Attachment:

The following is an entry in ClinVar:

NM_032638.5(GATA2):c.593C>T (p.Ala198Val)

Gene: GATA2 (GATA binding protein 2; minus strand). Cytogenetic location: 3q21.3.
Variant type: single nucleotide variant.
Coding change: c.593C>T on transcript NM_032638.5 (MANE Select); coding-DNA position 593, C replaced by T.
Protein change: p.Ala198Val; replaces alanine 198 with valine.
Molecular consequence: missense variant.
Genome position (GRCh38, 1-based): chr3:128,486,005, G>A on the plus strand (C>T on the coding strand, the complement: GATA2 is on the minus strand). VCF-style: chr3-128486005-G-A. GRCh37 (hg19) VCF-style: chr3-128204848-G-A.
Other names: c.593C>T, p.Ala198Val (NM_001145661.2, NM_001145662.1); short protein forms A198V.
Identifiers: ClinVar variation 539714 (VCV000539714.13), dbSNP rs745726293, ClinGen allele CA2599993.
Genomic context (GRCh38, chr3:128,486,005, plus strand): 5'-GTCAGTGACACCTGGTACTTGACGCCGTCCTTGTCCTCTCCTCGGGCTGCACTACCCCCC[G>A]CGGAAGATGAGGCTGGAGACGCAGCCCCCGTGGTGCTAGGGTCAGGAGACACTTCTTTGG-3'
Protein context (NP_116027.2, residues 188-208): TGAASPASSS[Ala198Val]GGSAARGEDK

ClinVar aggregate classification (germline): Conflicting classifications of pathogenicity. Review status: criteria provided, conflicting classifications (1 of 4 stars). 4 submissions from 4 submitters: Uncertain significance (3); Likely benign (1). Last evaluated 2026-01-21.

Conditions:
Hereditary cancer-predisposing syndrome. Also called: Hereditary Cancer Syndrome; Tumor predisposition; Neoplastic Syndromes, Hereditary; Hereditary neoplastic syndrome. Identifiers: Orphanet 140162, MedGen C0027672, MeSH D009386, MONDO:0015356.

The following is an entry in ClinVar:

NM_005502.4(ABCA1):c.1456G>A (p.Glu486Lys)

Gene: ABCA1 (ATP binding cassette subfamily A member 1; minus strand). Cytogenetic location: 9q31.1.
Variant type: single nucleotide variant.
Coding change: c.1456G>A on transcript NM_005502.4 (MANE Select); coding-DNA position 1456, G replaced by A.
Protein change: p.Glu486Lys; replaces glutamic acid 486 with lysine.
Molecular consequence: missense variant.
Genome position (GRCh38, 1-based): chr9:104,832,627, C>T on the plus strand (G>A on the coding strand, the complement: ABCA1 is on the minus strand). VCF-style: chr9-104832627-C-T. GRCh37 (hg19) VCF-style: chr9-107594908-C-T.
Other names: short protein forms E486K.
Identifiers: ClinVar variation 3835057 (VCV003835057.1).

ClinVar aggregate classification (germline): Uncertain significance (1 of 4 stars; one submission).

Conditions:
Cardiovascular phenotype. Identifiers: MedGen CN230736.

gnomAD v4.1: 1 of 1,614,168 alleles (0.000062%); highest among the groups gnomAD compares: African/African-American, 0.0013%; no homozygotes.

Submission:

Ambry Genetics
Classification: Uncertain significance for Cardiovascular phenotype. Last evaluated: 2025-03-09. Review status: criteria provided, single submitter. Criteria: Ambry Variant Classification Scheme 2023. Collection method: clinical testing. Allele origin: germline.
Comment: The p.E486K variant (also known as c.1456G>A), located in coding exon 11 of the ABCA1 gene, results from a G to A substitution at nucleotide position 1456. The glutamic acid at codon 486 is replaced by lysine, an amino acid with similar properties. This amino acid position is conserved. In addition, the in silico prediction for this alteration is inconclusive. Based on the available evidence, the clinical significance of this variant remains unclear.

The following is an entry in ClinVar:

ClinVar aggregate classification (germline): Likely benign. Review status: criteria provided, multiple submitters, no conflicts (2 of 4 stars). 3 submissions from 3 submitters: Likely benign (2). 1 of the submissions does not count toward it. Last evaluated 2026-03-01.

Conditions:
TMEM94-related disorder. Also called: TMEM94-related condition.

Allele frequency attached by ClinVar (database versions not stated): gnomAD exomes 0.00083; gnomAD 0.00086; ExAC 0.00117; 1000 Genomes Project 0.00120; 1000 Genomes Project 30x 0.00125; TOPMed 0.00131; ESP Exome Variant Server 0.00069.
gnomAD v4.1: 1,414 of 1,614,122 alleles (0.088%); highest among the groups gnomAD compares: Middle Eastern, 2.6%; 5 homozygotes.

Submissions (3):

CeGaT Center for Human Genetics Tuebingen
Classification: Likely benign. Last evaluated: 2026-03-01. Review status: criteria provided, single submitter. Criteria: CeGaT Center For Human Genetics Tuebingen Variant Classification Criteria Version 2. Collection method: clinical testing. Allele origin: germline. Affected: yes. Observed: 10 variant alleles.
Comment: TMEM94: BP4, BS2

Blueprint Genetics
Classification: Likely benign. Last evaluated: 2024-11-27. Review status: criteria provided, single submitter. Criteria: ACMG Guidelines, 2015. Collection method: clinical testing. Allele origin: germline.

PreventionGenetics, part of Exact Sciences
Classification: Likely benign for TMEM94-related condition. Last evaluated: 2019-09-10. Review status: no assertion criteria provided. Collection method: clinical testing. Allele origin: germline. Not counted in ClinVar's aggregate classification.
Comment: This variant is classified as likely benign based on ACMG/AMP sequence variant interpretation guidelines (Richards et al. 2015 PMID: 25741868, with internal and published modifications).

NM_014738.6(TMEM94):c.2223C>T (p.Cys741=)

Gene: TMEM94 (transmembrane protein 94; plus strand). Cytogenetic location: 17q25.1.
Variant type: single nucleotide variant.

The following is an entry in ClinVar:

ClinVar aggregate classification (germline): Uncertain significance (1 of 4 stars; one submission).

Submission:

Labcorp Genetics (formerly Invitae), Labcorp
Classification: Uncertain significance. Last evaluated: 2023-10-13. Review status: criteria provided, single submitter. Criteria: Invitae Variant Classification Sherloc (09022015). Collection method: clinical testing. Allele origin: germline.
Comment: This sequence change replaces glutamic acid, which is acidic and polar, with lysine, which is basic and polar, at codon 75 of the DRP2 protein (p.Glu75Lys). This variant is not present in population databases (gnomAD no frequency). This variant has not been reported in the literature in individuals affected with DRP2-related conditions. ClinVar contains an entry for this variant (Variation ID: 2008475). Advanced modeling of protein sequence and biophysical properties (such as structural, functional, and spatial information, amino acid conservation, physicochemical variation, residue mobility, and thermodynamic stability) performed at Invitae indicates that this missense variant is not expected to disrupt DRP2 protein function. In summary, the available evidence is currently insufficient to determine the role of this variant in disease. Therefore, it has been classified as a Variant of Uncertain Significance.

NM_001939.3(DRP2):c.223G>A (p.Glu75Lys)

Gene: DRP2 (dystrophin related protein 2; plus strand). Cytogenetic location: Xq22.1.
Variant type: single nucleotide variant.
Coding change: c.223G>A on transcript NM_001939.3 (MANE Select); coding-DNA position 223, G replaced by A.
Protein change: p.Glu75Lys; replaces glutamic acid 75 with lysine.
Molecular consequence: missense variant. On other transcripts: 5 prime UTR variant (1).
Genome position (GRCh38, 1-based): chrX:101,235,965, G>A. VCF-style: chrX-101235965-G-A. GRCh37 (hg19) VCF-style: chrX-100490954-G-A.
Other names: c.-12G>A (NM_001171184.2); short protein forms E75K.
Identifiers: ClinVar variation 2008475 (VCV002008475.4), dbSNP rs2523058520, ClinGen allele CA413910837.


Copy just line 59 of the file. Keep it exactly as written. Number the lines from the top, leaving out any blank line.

Gene: DRP2 (dystrophin related protein 2; plus strand). Cytogenetic location: Xq22.1.